During 2019, gross farm income from the sales of crops and livestock, federal support and other income are estimated at $432 billion, up 2% from 2018, but down $52 billion, or 11%, from the record-high in 2013. At the state level, farm income was the highest in California at $54 billion, up 2% from the prior year. Following California, farm income was the highest across portions of the western Corn Belt and in Texas, which has a high concentration of feed grain, oilseed and cotton production, as well as livestock feeding operations. Farm income in Iowa were nearly $32 billion, up 4% from 2018. The following figure identifies gross farm income from crop and livestock sales, federal support and other sources during 2019.
After taking into account production expenses, state-level net farm income, a broad measure of farm profitability, was the highest in California at $11 billion, but was down nearly 30% from 2018 and down 27% compared to the 10-year average. Similar to gross cash receipts, net farm income was the highest across the western Corn Belt and into the Southwest. Despite having higher year-over-year net farm income nationally, in many states farm income was below prior-year levels and well below the 10-year average. The following figures identify state-level net farm income and the percent change relative to the 10-year average.
Historic flooding in early spring 2019 and record rainfall across portions of the Corn Belt led to nearly 20 million acres in prevent plantings and lower crop yields across much of the Corn Belt (Prevent Plantings Set Record in 2019 at 20 Million Acres). Given the short crop year of 2019, farmers likely sold products from the prior year’s inventories. Net cash income, another measure of farm profitability, accounts for these inventory adjustments and sales from the prior year in the current production year. State-level net cash income was the highest in California at $12 billion, followed by states in the Corn Belt and Southwest. Importantly, demonstrating the inventory adjustment due to the short crop year of 2019, net cash income was significantly higher than net farm income across much of the Midwest. For example, in Minnesota, Michigan, Ohio and Illinois, net cash income was 200% greater than net farm income. These states also had high concentrations of prevent plant acreage and lower crop yields in 2019. The following figures identify state-level net cash income, the ratio of net cash income to net farm income and the relationship between 2019 net cash income and the average over the previous decade.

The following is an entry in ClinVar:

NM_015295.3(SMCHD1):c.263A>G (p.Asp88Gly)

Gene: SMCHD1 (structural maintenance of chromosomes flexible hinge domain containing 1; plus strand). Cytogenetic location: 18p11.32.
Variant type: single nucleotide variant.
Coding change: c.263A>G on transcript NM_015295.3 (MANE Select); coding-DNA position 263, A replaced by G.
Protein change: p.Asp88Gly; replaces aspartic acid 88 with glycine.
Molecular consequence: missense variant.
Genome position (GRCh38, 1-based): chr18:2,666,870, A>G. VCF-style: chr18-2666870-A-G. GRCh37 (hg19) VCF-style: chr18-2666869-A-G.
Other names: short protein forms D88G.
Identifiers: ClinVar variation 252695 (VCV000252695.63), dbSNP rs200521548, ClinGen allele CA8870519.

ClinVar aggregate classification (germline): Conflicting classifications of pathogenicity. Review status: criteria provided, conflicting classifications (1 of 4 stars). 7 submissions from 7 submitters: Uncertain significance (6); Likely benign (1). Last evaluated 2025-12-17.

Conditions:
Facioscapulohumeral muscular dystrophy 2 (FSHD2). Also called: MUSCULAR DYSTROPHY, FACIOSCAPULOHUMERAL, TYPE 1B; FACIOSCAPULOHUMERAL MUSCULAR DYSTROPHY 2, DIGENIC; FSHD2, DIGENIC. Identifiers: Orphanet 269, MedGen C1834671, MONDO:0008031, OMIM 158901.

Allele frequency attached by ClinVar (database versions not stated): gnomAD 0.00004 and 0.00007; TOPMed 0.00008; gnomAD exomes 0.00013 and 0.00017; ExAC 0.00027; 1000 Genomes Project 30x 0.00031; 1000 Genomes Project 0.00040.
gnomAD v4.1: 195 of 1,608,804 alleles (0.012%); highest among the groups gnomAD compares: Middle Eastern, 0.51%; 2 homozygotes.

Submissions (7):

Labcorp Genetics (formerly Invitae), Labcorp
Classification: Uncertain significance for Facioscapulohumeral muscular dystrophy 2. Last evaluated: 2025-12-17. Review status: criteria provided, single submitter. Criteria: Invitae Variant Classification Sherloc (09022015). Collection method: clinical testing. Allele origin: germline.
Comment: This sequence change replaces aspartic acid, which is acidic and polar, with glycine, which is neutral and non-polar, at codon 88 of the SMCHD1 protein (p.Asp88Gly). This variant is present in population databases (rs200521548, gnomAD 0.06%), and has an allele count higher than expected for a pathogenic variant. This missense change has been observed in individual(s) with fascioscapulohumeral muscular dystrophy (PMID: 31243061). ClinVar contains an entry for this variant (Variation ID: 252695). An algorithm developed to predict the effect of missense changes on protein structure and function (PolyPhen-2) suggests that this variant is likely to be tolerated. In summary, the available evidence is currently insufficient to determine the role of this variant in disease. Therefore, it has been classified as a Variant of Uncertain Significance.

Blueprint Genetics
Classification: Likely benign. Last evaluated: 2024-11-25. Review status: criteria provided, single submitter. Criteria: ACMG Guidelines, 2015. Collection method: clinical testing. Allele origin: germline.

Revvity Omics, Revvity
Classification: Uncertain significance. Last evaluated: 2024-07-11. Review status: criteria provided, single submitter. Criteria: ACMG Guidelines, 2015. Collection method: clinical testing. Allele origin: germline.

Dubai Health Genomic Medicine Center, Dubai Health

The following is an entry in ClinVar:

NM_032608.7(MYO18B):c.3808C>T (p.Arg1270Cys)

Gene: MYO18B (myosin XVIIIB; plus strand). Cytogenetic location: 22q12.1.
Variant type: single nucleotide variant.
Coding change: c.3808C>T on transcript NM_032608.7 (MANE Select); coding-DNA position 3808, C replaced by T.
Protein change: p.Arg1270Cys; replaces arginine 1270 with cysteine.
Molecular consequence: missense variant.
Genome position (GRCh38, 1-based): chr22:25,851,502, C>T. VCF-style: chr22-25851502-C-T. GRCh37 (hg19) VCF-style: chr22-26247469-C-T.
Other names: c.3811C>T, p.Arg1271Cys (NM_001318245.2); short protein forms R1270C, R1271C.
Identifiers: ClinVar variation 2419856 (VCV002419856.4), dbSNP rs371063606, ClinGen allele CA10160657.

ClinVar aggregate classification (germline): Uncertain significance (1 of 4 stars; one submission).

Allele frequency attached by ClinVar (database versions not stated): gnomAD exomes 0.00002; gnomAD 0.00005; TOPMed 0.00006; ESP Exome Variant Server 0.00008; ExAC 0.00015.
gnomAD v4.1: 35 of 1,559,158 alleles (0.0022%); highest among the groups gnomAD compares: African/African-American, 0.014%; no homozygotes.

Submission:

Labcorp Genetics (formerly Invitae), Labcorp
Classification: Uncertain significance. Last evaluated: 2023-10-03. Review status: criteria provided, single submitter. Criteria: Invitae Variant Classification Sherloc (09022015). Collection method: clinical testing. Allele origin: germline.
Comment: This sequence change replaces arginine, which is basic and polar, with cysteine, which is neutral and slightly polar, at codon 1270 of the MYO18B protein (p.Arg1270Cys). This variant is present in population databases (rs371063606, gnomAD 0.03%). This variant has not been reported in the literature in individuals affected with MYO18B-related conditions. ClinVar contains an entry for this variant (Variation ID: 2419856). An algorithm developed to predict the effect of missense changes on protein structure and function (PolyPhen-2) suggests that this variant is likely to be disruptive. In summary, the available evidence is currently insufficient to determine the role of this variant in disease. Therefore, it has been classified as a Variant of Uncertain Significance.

State-Level Ad Hoc Support
During 2018 and 2019 farmers suffered from demand destruction due to retaliatory tariffs by the Chinese, as well as several large-scale natural disasters including hurricanes, wildfires, flooding and
State-level federal support was the highest in Iowa at $2.1 billion, followed by Texas at $1.8 billion and Illinois at $1.7 billion. Support was the highest in these areas due to the concentration of soybean and cotton production and the impact of retaliatory tariffs on the prices of the commodities. Importantly, while federal support increased substantially in 2019, the correlation between federal support and gross cash receipts was over 90% over the last decade – suggesting that federal support follows closely portions of the U.S. with a high concentration of crop, specialty crop and livestock product sales. The following figure identifies total ad hoc support by state for 2019.
As a percent of gross farm income, at the national level, federal support represented approximately 5% of gross income. The average over the last decade was 3%. At the state level, federal support as a function of gross income was the highest in North Dakota at 11% and along the Mississippi, with Louisiana at 11% and Mississippi and Arkansas both at 10%. The level of federal support aligns with areas that received increased ad hoc support – either through the disaster assistance programs or the MFP trade assistance programs. As expected, the level of federal support was lower in the West and Northeast, where fewer acres are allocated to covered commodities and more acres instead are in livestock or specialty crop production that received less support on a per unit basis from the ad hoc programs.